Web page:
Under Section 27A of the Landlord and Tenant Act 1985, the tribunal hold jurisdiction to determine whether a service charge is payable and, if it is, as to:

  1. The person by whom it is payable.
  2. The person to whom it is payable.
  3. The amount which is payable.
  4. The date at or by which it is payable; and
  5. The manner in which it is payable.

The First Tier Tribunal (Property Chamber) does not itself have enforcement powers, but its decisions can potentially be enforced through court mechanisms, notably pursuant to Section 176C of the Commonhold and Leasehold Reform Act 2002 or Section 27 of the Tribunals, Courts and Enforcement Act 2007.

But can a determination of the FTT on an application under Section 27A of the Landlord and Tenant Act 1985 being enforced in such a way?  This was the matter under consideration by the Court of Appeal in Termhouse (Clarendon Court) Management Limited v Al-Balhaa.

Background

In September 2017, an application was made to the FTT under Section 27A of the Landlord and Tenant Act 1985 by the lessee in relation to service charges for the periods 2013 to 2017.  Matters were determined by the tribunal, and the tribunal’s decision was handed down in May 2018.

In August 2018, Termhouse applied to the County Court for the FTT’s decision to be enforced pursuant to CPR70.5.  In September 2018, a “proper officer sitting at the County Court at Willesden” ordered that Termhouse may “enforce the award in this court” and specified the “amount enforceable” as £9,316.04.  Then in October 2018, the lessee applied for the order to be set aside.  The lessee’s application was dismissed.  The lessee appealed the dismissal of his application, and his appeal was unsuccessful.  Matters therefore found their way to the Court of Appeal on appeal.

Legal framework

The tribunal hold jurisdiction to determine whether a service charge is payable, and if it is as to:

  1. The person by whom it is payable.
  2. The person to whom it is payable.
  3. The amount which is payable.
  4. The date at or by which it is payable; and
  5. The manner in which it is payable.

By Section 176A of the Commonhold and Leasehold Reform Act 2002, where court proceedings raised a question which the FTT would have jurisdiction to determine under, amongst others, the 1985 Act, the court may transfer to the FTT “so much of the proceedings as relate to the determination of that question”.  And, by Section 176A(3), once the FTT “has determined the question, the court may give effect to the determination in an order of the court”.

By Section 176C of the 2002 Act

Any decision of the First Tier Tribunal or Upper Tribunal under or in connection with an enactment specified in Section 176A(2), other than a decision ordering the payment of a sum (as to which see Section 27 (Enforcement) of the Tribunals, Courts and Enforcement Act 2007), is to be enforceable with the permission of a County Court in the same was as orders of such a court”.

Section 27 of the 2007 Act states in sub-section (1)

A sum payable in pursuance of a decision of the First Tier Tribunal or Upper Tribunal made in England and Wales

    • Shall be recoverable as if it were payable under an order of a County Court in England and Wales;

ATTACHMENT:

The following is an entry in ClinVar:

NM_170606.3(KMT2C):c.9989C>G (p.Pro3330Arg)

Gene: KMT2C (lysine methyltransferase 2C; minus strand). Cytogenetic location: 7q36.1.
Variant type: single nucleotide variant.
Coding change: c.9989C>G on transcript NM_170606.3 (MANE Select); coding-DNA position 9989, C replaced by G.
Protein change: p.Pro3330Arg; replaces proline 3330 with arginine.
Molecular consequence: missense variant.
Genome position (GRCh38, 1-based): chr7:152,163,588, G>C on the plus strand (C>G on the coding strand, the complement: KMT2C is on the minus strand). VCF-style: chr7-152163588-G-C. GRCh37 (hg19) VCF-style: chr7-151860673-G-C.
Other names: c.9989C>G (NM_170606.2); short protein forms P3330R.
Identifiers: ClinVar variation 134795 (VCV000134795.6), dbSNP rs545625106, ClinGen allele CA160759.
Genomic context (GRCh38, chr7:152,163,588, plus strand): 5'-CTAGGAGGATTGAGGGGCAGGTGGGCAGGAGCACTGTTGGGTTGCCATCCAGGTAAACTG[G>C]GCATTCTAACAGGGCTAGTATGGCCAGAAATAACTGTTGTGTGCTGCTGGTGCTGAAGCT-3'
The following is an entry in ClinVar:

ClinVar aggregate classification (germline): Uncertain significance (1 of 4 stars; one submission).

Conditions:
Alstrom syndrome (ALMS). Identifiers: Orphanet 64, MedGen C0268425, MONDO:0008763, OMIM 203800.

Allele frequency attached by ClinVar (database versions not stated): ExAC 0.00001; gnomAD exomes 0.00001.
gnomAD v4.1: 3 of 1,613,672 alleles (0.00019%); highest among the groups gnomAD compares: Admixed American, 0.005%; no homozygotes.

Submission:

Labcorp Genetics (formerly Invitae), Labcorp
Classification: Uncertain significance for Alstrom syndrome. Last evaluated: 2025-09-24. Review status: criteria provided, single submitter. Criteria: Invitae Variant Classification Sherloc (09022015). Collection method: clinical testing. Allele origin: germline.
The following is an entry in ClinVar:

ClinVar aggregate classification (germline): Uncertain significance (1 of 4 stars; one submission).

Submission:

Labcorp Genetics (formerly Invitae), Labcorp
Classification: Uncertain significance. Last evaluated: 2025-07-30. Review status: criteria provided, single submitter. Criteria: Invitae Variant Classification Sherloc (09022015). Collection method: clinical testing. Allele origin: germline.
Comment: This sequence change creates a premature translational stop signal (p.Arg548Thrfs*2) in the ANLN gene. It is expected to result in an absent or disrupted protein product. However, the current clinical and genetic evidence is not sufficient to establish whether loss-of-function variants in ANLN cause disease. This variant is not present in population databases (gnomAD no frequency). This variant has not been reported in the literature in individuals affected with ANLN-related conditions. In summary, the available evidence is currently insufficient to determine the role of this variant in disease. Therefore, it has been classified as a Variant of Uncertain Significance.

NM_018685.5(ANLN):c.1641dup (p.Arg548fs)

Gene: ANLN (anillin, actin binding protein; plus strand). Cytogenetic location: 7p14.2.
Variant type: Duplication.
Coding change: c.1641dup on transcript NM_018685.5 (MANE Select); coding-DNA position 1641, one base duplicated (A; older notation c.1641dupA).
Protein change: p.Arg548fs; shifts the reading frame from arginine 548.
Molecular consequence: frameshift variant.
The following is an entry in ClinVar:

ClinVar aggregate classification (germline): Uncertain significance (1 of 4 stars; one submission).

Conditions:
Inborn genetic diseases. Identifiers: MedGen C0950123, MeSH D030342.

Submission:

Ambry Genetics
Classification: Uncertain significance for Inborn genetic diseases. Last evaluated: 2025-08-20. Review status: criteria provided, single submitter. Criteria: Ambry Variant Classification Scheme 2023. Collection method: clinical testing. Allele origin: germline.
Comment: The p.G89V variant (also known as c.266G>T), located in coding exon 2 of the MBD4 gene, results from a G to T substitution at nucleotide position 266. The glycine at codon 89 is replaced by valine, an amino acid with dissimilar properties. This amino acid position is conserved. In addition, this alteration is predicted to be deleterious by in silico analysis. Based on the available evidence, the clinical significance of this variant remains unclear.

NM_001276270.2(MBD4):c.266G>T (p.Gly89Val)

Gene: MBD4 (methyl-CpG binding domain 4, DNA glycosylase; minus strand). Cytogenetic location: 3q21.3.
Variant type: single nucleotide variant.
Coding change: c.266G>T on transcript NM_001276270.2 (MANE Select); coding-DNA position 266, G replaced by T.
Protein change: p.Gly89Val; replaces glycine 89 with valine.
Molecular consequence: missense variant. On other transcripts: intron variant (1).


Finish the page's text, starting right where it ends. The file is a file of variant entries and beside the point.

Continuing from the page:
• Shall be recoverable as if it were payable under an order of the High Court in England and Wales.

Finally, CPR Part 70 and one of the practice directions supplementing it is relevant.  CPR 70.5 is headed “Enforcement of Decisions of Bodies other than the High Court and the County Court and Comprises Enforceable by Enactment”.

Issues on Appeal

The central issue for the Court of Appeal was whether the FTT’s decision was susceptible to enforcement in the County Court.

Decision on Appeal

Section 176C of the 2002 Act allows a decision of the FTT other than one ordering the payment of a sum to be enforced “in the same was as orders of [the County Court]”.

The question for the Court of Appeal, therefore, was whether a decision of the FTT on an application under Section 27A of the 1985 Act was just declaratory.  If so, then an FTT decision which is no more than declaratory is incapable of enforcement, and Section 176C cannot be invoked in such a case.

The Court of Appeal held that the FTT’s decision is declaratory in nature.  On a Section 27A determination, the FTT determines whether a service charge is “payable”.  Because it is declaratory only, it is not susceptible to enforcement action pursuant to either Section 176C of the 2002 Act, or Section 27 of the 2007 Act.

The terms of Section 27A made it impossible to equate “payable” with “due”.  The FTT’s role was to decide what service charges can properly be charged, rather than the amount owed.  In this case, the FTT neither ordered the lessee to make a payment, nor required him to do or refrain from doing something.  The FTT Section 27A determination was declaratory in nature only.

Commentary

We now have authority from the Court of Appeal that a Section 27A determination is declaratory only, and cannot be enforced in the County Court.

In these circumstances, and in order to bring about payment, new proceedings in the County Court will need to be brought, which will then be binding on the parties.  A fresh money claim in the County Court for the sum owed is required …